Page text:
This post covers the first part of ch. 5, the final chapter of the book. This chapter considers the role of Hebrew scripture in Jewish and Christian views regarding the authentic text of the Old Testament. This post will cover the Jewish reception of Greek scripture, and the next post will cover the Christian reception. The question for the chapter as a whole is: to what did extent did the ancients think that the Bible in Greek (or Latin) ought to be dependent on the Hebrew text? If I use a Greek Bible, what theoretical importance does the Hebrew Bible have for me?
The Greek Septuagint became the Bible of some Jewish communities as also of most early Christians, with both Jews and Christians asserting the inspiration of the translation. Many scholars have assumed or argued that Greek-speaking Jews and early Christians promoted the Septuagint to the extent that they devalued the Hebrew text or even rejected its authority. This chapter challenges such views through close readings of the Jewish and Christian statements about the origins of the Greek translation and its relationship to the Hebrew text. While the Hebrew text featured minimally in the exegesis of those who adhered to the Septuagint, for the most part they affirmed the value and authority of the Hebrew Bible in their theoretical pronouncements on the authentic text of scripture.
After a brief survey of the state of the biblical text (Hebrew and Greek) at the turn of the era (pp. 143–46), I consider Jewish views on the relationship between the Septuagint and the Hebrew Bible (pp. 147–73). Several ancient Jewish sources narrate the story of the original Greek translation (pp. 147–52). The Letter of Aristeas provides the earliest account: seventy-two Jewish scholars from Jerusalem travel to Alexandria with Hebrew scrolls of the Torah and complete the work of translation in seventy-two days. Ptolemy, the Greek king in Alexandria, bows before the translation just as he had earlier bowed before the Hebrew Torah upon its arrival, and the Jewish community of Alexandria hails the accuracy of the translation and pronounces a curse on anyone who would modify it. Other Jewish authors such as Aristobulus, Josephus, and the Rabbis also relate versions of this story. Philo significantly declares the translators inspired so that they produced a perfect translation that captures both the wording and the sense of the original.
Two important points emerge from these narrations (pp. 151–52). First, the Hebrew text features prominently in the imagination even of those who feel secure in ignoring it in practice. Philo, for instance, justifies his sole reliance on the Greek translation by asserting that the translation reproduces the original Hebrew in every possible way; for him, the translation and the original text are “sisters, or rather […] one and the same both in sense and in words.” Second, all ancient Jewish sources restrict the Septuagint to the Pentateuch. Scholars commonly use the term ‘Septuagint’ in reference to the entire Greek Old Testament, an inheritance from Christian terminology, but ancient Jewish writers never use the term in this way. They do not relate translation stories for any Old Testament books except for the Pentateuch. Only the translation of the Pentateuch (and not, e.g., of Isaiah or of Psalms) appears to have provoked any sort of reverence on the part of Jews.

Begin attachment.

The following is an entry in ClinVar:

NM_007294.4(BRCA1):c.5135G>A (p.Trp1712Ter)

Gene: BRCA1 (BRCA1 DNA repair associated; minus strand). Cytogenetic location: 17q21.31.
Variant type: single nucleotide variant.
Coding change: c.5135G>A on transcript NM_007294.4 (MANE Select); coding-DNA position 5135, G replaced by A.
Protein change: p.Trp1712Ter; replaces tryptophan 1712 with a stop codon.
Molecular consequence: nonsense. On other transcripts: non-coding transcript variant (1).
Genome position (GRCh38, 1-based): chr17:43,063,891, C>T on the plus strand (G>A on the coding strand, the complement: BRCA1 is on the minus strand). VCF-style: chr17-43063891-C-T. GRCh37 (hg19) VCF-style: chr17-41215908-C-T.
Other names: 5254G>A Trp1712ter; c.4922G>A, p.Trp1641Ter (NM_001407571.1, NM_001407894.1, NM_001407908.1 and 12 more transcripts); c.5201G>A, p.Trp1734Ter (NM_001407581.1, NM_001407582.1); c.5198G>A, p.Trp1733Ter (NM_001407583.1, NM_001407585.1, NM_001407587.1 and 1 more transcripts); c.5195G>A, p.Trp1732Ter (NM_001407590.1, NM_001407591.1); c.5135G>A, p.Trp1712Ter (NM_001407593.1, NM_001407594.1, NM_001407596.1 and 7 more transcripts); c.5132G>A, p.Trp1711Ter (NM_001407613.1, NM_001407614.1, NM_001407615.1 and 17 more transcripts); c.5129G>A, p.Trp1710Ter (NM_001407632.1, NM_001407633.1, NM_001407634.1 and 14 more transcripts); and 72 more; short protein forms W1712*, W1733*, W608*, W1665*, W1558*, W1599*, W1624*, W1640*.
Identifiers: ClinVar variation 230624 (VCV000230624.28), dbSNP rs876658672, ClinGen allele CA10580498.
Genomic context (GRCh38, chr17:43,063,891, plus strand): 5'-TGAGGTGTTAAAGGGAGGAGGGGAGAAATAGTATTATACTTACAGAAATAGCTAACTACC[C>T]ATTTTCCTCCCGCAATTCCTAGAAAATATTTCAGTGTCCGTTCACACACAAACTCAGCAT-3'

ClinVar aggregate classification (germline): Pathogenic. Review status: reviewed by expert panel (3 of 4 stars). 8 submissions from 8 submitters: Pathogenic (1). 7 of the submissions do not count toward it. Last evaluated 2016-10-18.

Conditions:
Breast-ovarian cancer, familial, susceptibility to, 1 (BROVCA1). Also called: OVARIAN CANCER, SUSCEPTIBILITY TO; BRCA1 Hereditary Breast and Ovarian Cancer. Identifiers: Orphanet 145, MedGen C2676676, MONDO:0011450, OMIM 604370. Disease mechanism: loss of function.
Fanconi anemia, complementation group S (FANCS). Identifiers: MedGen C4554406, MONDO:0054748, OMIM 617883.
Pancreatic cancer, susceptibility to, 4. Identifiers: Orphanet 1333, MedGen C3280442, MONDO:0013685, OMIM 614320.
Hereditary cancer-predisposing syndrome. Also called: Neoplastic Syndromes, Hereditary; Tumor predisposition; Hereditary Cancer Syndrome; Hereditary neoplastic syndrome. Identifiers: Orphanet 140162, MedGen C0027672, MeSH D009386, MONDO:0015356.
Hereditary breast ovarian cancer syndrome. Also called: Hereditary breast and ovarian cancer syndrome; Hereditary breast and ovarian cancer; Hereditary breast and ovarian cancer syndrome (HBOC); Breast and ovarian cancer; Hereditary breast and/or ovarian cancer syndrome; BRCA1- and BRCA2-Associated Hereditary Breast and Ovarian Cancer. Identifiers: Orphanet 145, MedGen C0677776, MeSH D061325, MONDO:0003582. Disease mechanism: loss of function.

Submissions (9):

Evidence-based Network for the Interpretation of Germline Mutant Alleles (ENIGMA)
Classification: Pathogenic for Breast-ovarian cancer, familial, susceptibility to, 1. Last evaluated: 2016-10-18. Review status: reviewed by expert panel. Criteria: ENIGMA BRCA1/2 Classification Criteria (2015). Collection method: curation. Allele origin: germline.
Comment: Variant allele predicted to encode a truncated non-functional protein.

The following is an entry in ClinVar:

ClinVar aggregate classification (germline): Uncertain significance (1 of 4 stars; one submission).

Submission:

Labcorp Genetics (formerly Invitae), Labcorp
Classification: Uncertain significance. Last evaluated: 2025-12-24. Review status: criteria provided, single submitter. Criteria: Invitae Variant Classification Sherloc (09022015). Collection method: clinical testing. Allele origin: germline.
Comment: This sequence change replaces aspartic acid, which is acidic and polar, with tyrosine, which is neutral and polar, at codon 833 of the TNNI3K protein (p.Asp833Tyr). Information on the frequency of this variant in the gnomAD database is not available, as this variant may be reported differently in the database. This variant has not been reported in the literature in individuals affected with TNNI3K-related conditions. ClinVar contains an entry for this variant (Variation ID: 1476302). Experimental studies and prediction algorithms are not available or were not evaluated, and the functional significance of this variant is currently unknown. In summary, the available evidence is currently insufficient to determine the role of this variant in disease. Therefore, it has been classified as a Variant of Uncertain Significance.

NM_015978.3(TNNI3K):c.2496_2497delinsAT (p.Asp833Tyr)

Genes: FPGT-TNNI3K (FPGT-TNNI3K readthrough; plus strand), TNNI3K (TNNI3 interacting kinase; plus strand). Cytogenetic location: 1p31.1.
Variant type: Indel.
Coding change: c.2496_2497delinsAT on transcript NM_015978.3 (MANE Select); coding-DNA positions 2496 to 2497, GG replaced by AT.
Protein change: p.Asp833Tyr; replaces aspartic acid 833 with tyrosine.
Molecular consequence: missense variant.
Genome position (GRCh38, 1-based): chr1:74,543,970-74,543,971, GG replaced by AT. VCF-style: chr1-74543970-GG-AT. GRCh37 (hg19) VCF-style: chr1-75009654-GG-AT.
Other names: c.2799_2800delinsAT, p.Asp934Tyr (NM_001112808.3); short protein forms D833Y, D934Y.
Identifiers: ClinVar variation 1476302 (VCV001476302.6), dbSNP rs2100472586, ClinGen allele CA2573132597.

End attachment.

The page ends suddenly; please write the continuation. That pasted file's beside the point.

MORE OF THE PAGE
These points provide a helpful framework for ancient Jewish attitudes toward the relationship between the Greek and Hebrew texts (pp. 152–64). Some scholars have argued that Jewish opinion divided over the proper scriptural text, whether the Septuagint or the Hebrew text were authoritative. Evidence for this division comes from, on the one hand, statements such as those of Philo, praising the translation as inspired, and, on the other hand, the apparent contemporary hebraizing revisions of the Septuagint, which suggest that the Hebrew text was the standard to which the Greek translation must conform. However, the Jewish sources exalting the Septuagint refer to the Greek Pentateuch exclusively, while evidence for hebraizing revisions of Greek translations concern books outside the Pentateuch. The most dramatic evidence for hebraizing Greek versions comes from the Greek Minor Prophets scroll from Naḥal Ḥever, but there is no reason to think that Philo would have objected to a revision of the Greek Minor Prophets. He regarded the Greek translation of the Pentateuch alone to be perfect due to its inspiration, and there is little evidence that anyone objected to the quality of the Greek Pentateuch before the second century CE.
From the second century CE, however, Greek-speaking Jews encountered various available translations. Alongside the traditional Septuagint, newer Jewish translations by Aquila, Symmachus, and Theodotion appeared. Limited evidence prevents our being certain whether one of these newer translations proved more popular among Jews than the traditional Greek text, but at least some evidence—in the form of inscriptions and Christian testimonia—indicates that while the Septuagint continued in use among some Jews, others preferred Aquila’s literal style of translation (pp. 164–73). This should occasion little surprise, since we have seen that no Greek translation other than the Pentateuch enjoyed any sort of authority as an inspired text, and even the Pentateuch commanded esteem because it was thought to be a perfect equivalent of the Hebrew text. With newer translations emerging in the second century that showed the divergences between the Septuagint and the Hebrew text, some Jews apparently adopted a more literal translation (Aquila) rather than adhere to a traditional but (what they now saw to be) flawed version. For Greek-speaking Jews the Hebrew text of scripture seems to have factored heavily in their ideas about which Greek text was most authoritative.